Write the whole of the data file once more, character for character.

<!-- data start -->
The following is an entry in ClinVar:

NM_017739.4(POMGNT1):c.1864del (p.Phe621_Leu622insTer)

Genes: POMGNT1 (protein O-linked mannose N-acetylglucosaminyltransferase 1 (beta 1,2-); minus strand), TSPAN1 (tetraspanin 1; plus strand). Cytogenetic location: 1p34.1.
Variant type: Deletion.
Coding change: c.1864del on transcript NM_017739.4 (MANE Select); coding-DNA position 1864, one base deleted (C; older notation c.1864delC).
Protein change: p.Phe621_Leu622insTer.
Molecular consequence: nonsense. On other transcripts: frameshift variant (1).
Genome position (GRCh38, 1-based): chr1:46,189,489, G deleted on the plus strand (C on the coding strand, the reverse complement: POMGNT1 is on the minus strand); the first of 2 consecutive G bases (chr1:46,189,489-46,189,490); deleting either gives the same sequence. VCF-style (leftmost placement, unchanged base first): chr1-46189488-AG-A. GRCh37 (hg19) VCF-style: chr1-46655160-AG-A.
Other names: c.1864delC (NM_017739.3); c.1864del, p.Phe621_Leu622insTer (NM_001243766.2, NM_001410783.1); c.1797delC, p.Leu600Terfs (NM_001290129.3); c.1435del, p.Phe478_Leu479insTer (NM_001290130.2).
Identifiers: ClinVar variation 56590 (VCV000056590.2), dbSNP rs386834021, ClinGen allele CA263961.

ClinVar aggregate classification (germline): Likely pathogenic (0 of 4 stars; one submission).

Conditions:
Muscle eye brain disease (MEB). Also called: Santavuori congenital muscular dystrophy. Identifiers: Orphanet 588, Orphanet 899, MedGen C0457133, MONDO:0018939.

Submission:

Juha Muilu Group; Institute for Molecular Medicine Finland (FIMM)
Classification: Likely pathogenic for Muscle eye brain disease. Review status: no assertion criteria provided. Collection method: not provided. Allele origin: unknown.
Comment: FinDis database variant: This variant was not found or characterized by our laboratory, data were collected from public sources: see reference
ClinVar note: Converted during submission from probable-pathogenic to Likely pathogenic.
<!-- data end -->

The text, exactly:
The following is an entry in ClinVar:

NM_017739.4(POMGNT1):c.1864del (p.Phe621_Leu622insTer)

Genes: POMGNT1 (protein O-linked mannose N-acetylglucosaminyltransferase 1 (beta 1,2-); minus strand), TSPAN1 (tetraspanin 1; plus strand). Cytogenetic location: 1p34.1.
Variant type: Deletion.
Coding change: c.1864del on transcript NM_017739.4 (MANE Select); coding-DNA position 1864, one base deleted (C; older notation c.1864delC).
Protein change: p.Phe621_Leu622insTer.
Molecular consequence: nonsense. On other transcripts: frameshift variant (1).
Genome position (GRCh38, 1-based): chr1:46,189,489, G deleted on the plus strand (C on the coding strand, the reverse complement: POMGNT1 is on the minus strand); the first of 2 consecutive G bases (chr1:46,189,489-46,189,490); deleting either gives the same sequence. VCF-style (leftmost placement, unchanged base first): chr1-46189488-AG-A. GRCh37 (hg19) VCF-style: chr1-46655160-AG-A.
Other names: c.1864delC (NM_017739.3); c.1864del, p.Phe621_Leu622insTer (NM_001243766.2, NM_001410783.1); c.1797delC, p.Leu600Terfs (NM_001290129.3); c.1435del, p.Phe478_Leu479insTer (NM_001290130.2).
Identifiers: ClinVar variation 56590 (VCV000056590.2), dbSNP rs386834021, ClinGen allele CA263961.

ClinVar aggregate classification (germline): Likely pathogenic (0 of 4 stars; one submission).

Conditions:
Muscle eye brain disease (MEB). Also called: Santavuori congenital muscular dystrophy. Identifiers: Orphanet 588, Orphanet 899, MedGen C0457133, MONDO:0018939.

Submission:

Juha Muilu Group; Institute for Molecular Medicine Finland (FIMM)
Classification: Likely pathogenic for Muscle eye brain disease. Review status: no assertion criteria provided. Collection method: not provided. Allele origin: unknown.
Comment: FinDis database variant: This variant was not found or characterized by our laboratory, data were collected from public sources: see reference
ClinVar note: Converted during submission from probable-pathogenic to Likely pathogenic.